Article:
Property tax relief is coming to some farmers this year at a high price.
Tom Geisler is one of them.
Geisler had an eye cast Tuesday on legislation that was approved in the fading days of this year's Legislature that will allow Nebraskans who suffered damage in March's billion-dollar agricultural flooding disaster to seek a reduction in the value of their property for local tax purposes this year.
"That would help," Geisler said as he began to list some of the stunning damage incurred on his farm on the north edge of Winslow, not far from the Elkhorn River and close to Logan Creek.
"We lost our house," he began.
"We lost livestock. Two thousand bales of hay all floated away. Storage bins gone.
"Our fences are completely gone. There's erosion around the machine sheds. There's sand removal to do."
The list goes on; the loss is devastating.
Perhaps $100,000 or so, Geisler estimated.
And it wasn't just financial loss; the treasured old house with square nails had been there since 1875.
The property tax relief will help, Geisler said.
But long-term structural property tax reduction is needed, he said.
The 2019 Legislature opted instead for a $51 million a year increase in the state's property tax credit fund.
The short-term property tax relief provided for flood victims is included in a proposal authored by Sen. Steve Erdman of Bayard that applies to all urban and rural taxpayers whose real property is destroyed on or after Jan. 1 and before July 1 of any assessment year.
The damage must exceed 20 percent of assessed value to be eligible for tax relief.
Erdman introduced the legislation in January, long before the rain and snow and dislodged walls of ice came crashing down the rivers, spreading devastation across most of rural Nebraska.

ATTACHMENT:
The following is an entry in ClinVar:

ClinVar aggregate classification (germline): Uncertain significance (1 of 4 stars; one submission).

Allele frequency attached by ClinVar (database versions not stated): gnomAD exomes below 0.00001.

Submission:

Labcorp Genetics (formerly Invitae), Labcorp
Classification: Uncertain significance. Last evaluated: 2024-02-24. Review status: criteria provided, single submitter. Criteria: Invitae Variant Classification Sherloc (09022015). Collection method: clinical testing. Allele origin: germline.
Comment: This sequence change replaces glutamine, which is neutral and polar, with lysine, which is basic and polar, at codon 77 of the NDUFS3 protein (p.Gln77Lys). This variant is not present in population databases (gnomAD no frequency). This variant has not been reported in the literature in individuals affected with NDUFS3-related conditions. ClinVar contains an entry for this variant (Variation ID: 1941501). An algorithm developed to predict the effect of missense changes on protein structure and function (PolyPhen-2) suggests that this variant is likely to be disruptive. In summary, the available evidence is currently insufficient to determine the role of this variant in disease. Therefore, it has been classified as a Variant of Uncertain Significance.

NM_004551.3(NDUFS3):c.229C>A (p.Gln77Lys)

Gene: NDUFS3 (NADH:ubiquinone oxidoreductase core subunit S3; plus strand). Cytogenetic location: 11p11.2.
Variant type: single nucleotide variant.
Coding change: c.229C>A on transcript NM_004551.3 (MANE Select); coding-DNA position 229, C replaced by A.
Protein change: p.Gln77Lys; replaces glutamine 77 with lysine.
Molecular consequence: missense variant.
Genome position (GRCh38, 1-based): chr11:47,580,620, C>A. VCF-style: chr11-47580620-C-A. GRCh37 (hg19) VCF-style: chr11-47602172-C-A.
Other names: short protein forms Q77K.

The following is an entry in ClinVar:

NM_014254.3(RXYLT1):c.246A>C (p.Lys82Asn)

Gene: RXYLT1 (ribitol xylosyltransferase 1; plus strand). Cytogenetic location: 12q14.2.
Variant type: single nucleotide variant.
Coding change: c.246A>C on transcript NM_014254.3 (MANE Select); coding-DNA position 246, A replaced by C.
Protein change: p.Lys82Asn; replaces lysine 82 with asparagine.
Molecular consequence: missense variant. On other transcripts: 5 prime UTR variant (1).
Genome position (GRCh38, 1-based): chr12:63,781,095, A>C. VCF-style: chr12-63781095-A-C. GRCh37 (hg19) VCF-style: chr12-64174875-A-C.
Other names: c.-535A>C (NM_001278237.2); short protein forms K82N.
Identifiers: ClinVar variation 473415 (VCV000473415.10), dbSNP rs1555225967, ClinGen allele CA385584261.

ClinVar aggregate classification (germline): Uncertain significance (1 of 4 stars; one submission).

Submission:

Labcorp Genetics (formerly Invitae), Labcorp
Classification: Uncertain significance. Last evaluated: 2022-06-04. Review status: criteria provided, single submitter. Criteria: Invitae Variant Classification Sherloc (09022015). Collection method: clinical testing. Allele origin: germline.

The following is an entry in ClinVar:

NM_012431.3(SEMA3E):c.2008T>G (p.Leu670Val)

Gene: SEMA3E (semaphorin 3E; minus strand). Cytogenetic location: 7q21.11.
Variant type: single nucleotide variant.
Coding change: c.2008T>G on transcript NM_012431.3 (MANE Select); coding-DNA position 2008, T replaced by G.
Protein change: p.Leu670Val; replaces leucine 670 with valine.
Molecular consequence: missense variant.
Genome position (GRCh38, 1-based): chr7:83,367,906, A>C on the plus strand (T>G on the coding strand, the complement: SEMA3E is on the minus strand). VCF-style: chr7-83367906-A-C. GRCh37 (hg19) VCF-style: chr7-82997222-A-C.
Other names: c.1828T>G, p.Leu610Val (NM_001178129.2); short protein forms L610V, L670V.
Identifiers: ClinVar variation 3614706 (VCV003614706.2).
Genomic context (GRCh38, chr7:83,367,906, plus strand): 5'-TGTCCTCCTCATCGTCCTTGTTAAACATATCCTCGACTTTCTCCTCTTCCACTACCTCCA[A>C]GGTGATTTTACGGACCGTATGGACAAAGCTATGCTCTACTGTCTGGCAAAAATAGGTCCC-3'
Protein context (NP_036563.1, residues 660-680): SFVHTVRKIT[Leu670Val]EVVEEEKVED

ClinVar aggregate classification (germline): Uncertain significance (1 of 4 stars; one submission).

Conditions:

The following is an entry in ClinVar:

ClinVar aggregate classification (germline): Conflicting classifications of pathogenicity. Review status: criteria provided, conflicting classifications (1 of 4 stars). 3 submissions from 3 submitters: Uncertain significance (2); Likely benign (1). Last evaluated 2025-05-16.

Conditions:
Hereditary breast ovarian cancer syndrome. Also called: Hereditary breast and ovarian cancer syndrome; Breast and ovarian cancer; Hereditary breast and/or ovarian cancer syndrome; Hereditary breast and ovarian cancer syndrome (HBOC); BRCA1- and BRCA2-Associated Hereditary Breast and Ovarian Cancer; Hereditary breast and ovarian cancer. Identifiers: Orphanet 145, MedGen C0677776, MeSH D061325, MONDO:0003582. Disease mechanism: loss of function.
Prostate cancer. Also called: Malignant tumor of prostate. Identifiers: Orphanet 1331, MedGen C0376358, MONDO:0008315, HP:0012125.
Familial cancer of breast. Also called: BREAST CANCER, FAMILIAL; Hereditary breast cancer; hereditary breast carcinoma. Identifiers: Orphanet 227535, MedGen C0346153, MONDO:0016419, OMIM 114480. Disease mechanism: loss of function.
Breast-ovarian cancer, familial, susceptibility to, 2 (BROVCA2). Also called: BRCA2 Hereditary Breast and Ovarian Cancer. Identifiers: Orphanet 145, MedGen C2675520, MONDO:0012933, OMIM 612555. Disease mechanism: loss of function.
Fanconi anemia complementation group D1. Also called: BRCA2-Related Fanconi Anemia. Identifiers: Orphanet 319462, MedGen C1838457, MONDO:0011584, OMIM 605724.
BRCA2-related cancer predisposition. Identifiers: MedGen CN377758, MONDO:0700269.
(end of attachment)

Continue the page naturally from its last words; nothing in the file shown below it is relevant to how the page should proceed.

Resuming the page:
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"When I was a county commissioner in 2005, a lady's house burned down on Jan. 2 and she had to pay taxes on it based on its value on Jan. 1," Erdman said Tuesday. That prompted him to take action.
Erdman's proposal was attached to a Revenue Committee bill this year.
The reduction in valuation is for one year only, he said, when a new assessment would be in order based on any repairs or improvements to the damaged property.
In all likelihood, he said, the value of the property subsequently may be higher than it had been because of repairs and improvements.
The practical impact of this year's decrease in valuations because of flood damage would be a temporary shift in taxpayer obligations that was addressed during legislative debate.
"I don't care if my property taxes go up slightly for a year or two to cover people who have lost everything," said Sen. Lou Ann Linehan of Elkhorn, chairwoman of the Revenue Committee.
"They are scooping mud out of their homes and putting their treasures in their dumpsters."
The Nebraska Farm Bureau has been alerting farmers to this year's legislation and the July 15 deadline for seeking property tax relief.
Geisler, whose family is living in a rented house now, said he appreciated the Farm Bureau's alert.
"We're going to rebuild," he said.
The house that was destroyed was in the family for five generations.
"It's been our place since 1982," he said. "It means a lot."
Geisler has planted corn and beans this year.
"The corn looks pretty good and the beans are emerging," he said.
"God willing, I hope."